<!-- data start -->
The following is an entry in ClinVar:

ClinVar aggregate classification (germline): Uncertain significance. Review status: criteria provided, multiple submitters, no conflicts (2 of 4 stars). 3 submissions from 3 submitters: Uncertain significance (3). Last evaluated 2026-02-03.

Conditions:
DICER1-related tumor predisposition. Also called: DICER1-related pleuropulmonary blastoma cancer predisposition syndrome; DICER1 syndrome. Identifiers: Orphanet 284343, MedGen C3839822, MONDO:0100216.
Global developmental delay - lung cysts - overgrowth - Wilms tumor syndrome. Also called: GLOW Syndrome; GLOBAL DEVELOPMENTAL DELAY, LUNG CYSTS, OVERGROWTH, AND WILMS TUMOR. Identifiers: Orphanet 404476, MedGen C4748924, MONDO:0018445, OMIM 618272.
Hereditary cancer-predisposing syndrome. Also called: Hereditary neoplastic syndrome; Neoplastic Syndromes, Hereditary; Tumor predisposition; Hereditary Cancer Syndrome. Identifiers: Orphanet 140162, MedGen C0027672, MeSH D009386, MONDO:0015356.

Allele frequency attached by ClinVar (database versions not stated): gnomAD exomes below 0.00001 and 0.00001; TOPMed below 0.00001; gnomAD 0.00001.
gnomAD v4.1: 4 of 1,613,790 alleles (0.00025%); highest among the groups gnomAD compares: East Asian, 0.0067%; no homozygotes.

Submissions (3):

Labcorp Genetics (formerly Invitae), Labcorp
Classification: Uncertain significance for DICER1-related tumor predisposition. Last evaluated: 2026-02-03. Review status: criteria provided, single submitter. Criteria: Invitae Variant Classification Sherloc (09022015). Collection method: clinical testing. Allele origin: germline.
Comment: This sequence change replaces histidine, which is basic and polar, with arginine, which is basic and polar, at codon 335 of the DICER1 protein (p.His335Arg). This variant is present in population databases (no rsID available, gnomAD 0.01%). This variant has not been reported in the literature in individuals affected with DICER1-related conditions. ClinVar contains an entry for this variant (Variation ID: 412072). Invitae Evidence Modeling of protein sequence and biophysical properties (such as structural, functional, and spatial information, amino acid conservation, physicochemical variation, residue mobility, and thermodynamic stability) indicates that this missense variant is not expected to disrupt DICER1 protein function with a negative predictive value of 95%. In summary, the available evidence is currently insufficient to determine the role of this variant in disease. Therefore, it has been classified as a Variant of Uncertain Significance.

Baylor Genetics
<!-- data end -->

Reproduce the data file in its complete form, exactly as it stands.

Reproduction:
The following is an entry in ClinVar:

ClinVar aggregate classification (germline): Uncertain significance. Review status: criteria provided, multiple submitters, no conflicts (2 of 4 stars). 3 submissions from 3 submitters: Uncertain significance (3). Last evaluated 2026-02-03.

Conditions:
DICER1-related tumor predisposition. Also called: DICER1-related pleuropulmonary blastoma cancer predisposition syndrome; DICER1 syndrome. Identifiers: Orphanet 284343, MedGen C3839822, MONDO:0100216.
Global developmental delay - lung cysts - overgrowth - Wilms tumor syndrome. Also called: GLOW Syndrome; GLOBAL DEVELOPMENTAL DELAY, LUNG CYSTS, OVERGROWTH, AND WILMS TUMOR. Identifiers: Orphanet 404476, MedGen C4748924, MONDO:0018445, OMIM 618272.
Hereditary cancer-predisposing syndrome. Also called: Hereditary neoplastic syndrome; Neoplastic Syndromes, Hereditary; Tumor predisposition; Hereditary Cancer Syndrome. Identifiers: Orphanet 140162, MedGen C0027672, MeSH D009386, MONDO:0015356.

Allele frequency attached by ClinVar (database versions not stated): gnomAD exomes below 0.00001 and 0.00001; TOPMed below 0.00001; gnomAD 0.00001.
gnomAD v4.1: 4 of 1,613,790 alleles (0.00025%); highest among the groups gnomAD compares: East Asian, 0.0067%; no homozygotes.

Submissions (3):

Labcorp Genetics (formerly Invitae), Labcorp
Classification: Uncertain significance for DICER1-related tumor predisposition. Last evaluated: 2026-02-03. Review status: criteria provided, single submitter. Criteria: Invitae Variant Classification Sherloc (09022015). Collection method: clinical testing. Allele origin: germline.
Comment: This sequence change replaces histidine, which is basic and polar, with arginine, which is basic and polar, at codon 335 of the DICER1 protein (p.His335Arg). This variant is present in population databases (no rsID available, gnomAD 0.01%). This variant has not been reported in the literature in individuals affected with DICER1-related conditions. ClinVar contains an entry for this variant (Variation ID: 412072). Invitae Evidence Modeling of protein sequence and biophysical properties (such as structural, functional, and spatial information, amino acid conservation, physicochemical variation, residue mobility, and thermodynamic stability) indicates that this missense variant is not expected to disrupt DICER1 protein function with a negative predictive value of 95%. In summary, the available evidence is currently insufficient to determine the role of this variant in disease. Therefore, it has been classified as a Variant of Uncertain Significance.

Baylor Genetics